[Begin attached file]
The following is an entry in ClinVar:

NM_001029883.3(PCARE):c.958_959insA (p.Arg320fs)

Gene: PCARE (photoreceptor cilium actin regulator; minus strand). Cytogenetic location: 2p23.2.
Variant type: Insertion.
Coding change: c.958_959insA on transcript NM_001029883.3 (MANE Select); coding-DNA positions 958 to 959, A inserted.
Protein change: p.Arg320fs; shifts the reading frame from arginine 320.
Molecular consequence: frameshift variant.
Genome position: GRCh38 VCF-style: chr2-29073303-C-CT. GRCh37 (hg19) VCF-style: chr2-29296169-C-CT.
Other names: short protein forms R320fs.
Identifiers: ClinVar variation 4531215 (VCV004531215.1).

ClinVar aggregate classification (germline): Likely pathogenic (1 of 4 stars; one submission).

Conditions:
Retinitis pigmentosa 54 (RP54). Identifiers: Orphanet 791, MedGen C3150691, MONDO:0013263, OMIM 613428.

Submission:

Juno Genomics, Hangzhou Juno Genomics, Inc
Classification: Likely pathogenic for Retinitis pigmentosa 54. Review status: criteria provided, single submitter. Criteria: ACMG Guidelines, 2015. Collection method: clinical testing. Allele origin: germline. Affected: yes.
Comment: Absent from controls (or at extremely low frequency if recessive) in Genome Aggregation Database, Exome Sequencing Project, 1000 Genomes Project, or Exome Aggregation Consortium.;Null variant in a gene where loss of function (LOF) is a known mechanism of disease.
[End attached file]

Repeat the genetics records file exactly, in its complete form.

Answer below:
The following is an entry in ClinVar:

NM_001029883.3(PCARE):c.958_959insA (p.Arg320fs)

Gene: PCARE (photoreceptor cilium actin regulator; minus strand). Cytogenetic location: 2p23.2.
Variant type: Insertion.
Coding change: c.958_959insA on transcript NM_001029883.3 (MANE Select); coding-DNA positions 958 to 959, A inserted.
Protein change: p.Arg320fs; shifts the reading frame from arginine 320.
Molecular consequence: frameshift variant.
Genome position: GRCh38 VCF-style: chr2-29073303-C-CT. GRCh37 (hg19) VCF-style: chr2-29296169-C-CT.
Other names: short protein forms R320fs.
Identifiers: ClinVar variation 4531215 (VCV004531215.1).

ClinVar aggregate classification (germline): Likely pathogenic (1 of 4 stars; one submission).

Conditions:
Retinitis pigmentosa 54 (RP54). Identifiers: Orphanet 791, MedGen C3150691, MONDO:0013263, OMIM 613428.

Submission:

Juno Genomics, Hangzhou Juno Genomics, Inc
Classification: Likely pathogenic for Retinitis pigmentosa 54. Review status: criteria provided, single submitter. Criteria: ACMG Guidelines, 2015. Collection method: clinical testing. Allele origin: germline. Affected: yes.
Comment: Absent from controls (or at extremely low frequency if recessive) in Genome Aggregation Database, Exome Sequencing Project, 1000 Genomes Project, or Exome Aggregation Consortium.;Null variant in a gene where loss of function (LOF) is a known mechanism of disease.